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Treatment Guidance in Solid Tumours Based Upon ESCAT Is Feasible in Clinical Practice

Gustave Roussy Molecular Tumour Board stratify the genomic alterations detected in tissue/liquid biopsy based on ESCAT
19 Sep 2020
Personalised medicine

Targetable genomic alterations (GAs) that are detected by comprehensive genomic profiling (CGP) in advanced solid tumours and stratified according to ESMO Scale for Clinical Actionability of molecular Targets (ESCAT) can be used to guide treatment decisions in clinical practice, according to findings presented by Patricia Martin Romano of the DITEP, Gustave Roussy in Villejuif, France at the ESMO Virtual Congress 2020.

She explained that CGP of advanced solid tumours has yielded information to guide precision medicine in clinical practice. Additional therapeutic information is provided by the ESMO ESCAT, which ranks the GAs based on their clinical actionability.

The Molecular Tumour Board (MTB) at the Institute Gustave Roussy has evaluated the GAs detected in tissue and liquid biopsies based upon ESCAT to determine treatment since 2018. This study, conducted by professor Romano and colleagues, assessed the clinical actionability of GAs based on ESCAT stratification by the MTB.

Data were used for this analysis from 387 patients with metastatic solid tumours participating in the MOSCATO and MATCHR studies that also underwent tumour biopsy at the time of relapse. Molecular profiling was performed using next-generation sequencing, whole-exome sequencing, and RNA-sequencing to identify actionable GAs. The clinical actionability of GAs was prospectively assessed by the MTB according to ESCAT tiers. Clinical characteristics and outcome of patients were also collected.

ESCAT-based tiers of actionable GAs led to treatment selection in 20% of patients

Of the 387 patients providing biopsy samples from November 2018 to March 2020, molecular data from 366 patients were interpreted at the MTB. The median age of the patients was 61 (range, 24 to 90) years and 221 (60%) patients were male.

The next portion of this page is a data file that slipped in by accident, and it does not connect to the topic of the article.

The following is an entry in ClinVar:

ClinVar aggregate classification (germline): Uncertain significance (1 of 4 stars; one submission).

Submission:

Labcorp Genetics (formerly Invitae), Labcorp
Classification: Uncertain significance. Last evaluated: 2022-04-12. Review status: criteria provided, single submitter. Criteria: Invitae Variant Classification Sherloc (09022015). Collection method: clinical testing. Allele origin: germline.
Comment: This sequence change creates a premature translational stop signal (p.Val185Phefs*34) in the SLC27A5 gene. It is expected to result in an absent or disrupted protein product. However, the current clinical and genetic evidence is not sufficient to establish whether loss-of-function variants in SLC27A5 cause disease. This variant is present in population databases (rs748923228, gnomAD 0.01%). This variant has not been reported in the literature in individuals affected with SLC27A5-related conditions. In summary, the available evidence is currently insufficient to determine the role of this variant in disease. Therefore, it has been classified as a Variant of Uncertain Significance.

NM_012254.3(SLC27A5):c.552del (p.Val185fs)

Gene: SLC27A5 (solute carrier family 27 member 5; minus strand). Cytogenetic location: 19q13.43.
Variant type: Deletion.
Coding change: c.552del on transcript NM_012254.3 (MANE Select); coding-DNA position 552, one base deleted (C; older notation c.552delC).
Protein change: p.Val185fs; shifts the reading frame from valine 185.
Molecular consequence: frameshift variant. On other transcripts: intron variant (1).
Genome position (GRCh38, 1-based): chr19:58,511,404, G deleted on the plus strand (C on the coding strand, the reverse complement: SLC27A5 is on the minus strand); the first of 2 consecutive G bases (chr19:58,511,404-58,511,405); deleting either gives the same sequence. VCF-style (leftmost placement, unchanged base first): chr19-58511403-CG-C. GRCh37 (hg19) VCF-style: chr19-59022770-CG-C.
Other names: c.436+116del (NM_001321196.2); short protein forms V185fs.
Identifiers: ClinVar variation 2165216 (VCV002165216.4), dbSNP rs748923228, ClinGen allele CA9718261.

At least one GA was detected in 366 of 388 (94%) samples, with a rate of just 5% failed analysis.

The MTB discussed 27 different tumour types; the most common types were 117 (32%) lung, 105 (28%) gastrointestinal, and 60 (16%) urological cancer.

Treatment-Guidance-in-Solid-Tumours-Based-Upon-ESCAT-Is-Feasible-in-Clinical-Practice-1930O

Genomic alterations matched with therapies classified by tumour type and ESCAT criteria.

© Patricia Martin Romano.

Based on ESCAT, GAs were classified according to the tumour type; of these 72 (20%) were tier I including 25 EGFR mutation, 6 ALK rearrangement, 6 FGFR rearrangement, 4 BRAFV600E mutation, 9 RET rearrangement, 9 RET mutation, 5 microsatellite–high (MSI-H) 3 ROS1 rearrangement, 2 HER2 alteration, 2 BRCA mutation, and 1 MET mutation.

Twenty-five (7%) GAs were classified as tier II including 19 KRASG12C mutation, 3 BRAFV600E mutation (other than lung or melanoma) 2 MET alteration, 2 HER mutation. Forty-eight (19%) GAs were classified as tier III and 59 (16%) as tier IV.

Based on ESCAT, CGP reported clinically informative results for 117 (32%) patients that led to treatment selection in 73 (20%) patients.

The clinical outcomes including progression-free survival and response rate according to ESCAT tier were presented during the meeting.

Conclusions

The authors concluded that ESCAT classification of genomic alterations is feasible in clinical practice through MTB evaluation and helps in adjusting treatment in both standard of care and investigational settings. They advise a dynamic review of therapeutic choices according ESCAT tiers updates. 

Reference

1930O - Martin Romano P, Mezquita L, Lacroix L, et al. Genomic alterations in solid tumors according to ESMO Scale for Clinical Actionability of molecular Targets (ESCAT). ESMO Virtual Congress 2020.

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